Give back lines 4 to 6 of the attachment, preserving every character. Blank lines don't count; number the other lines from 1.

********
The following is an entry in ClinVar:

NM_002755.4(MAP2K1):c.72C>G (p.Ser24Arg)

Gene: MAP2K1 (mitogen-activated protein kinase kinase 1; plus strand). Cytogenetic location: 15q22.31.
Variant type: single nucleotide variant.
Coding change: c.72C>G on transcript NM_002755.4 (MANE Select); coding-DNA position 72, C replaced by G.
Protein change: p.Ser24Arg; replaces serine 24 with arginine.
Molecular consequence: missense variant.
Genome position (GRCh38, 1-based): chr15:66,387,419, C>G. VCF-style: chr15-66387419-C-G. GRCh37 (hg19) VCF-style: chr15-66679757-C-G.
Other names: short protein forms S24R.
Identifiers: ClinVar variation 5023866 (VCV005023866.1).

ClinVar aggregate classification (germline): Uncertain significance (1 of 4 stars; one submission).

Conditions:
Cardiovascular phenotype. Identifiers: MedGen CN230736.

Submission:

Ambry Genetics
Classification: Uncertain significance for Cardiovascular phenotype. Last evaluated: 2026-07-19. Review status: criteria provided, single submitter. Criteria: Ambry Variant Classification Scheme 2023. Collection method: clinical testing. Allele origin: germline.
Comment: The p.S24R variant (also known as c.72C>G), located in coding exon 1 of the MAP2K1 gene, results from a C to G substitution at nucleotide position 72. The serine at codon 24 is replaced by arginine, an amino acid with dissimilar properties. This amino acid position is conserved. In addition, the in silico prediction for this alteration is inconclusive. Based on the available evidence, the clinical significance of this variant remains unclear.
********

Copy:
Variant type: single nucleotide variant.
Coding change: c.72C>G on transcript NM_002755.4 (MANE Select); coding-DNA position 72, C replaced by G.
Protein change: p.Ser24Arg; replaces serine 24 with arginine.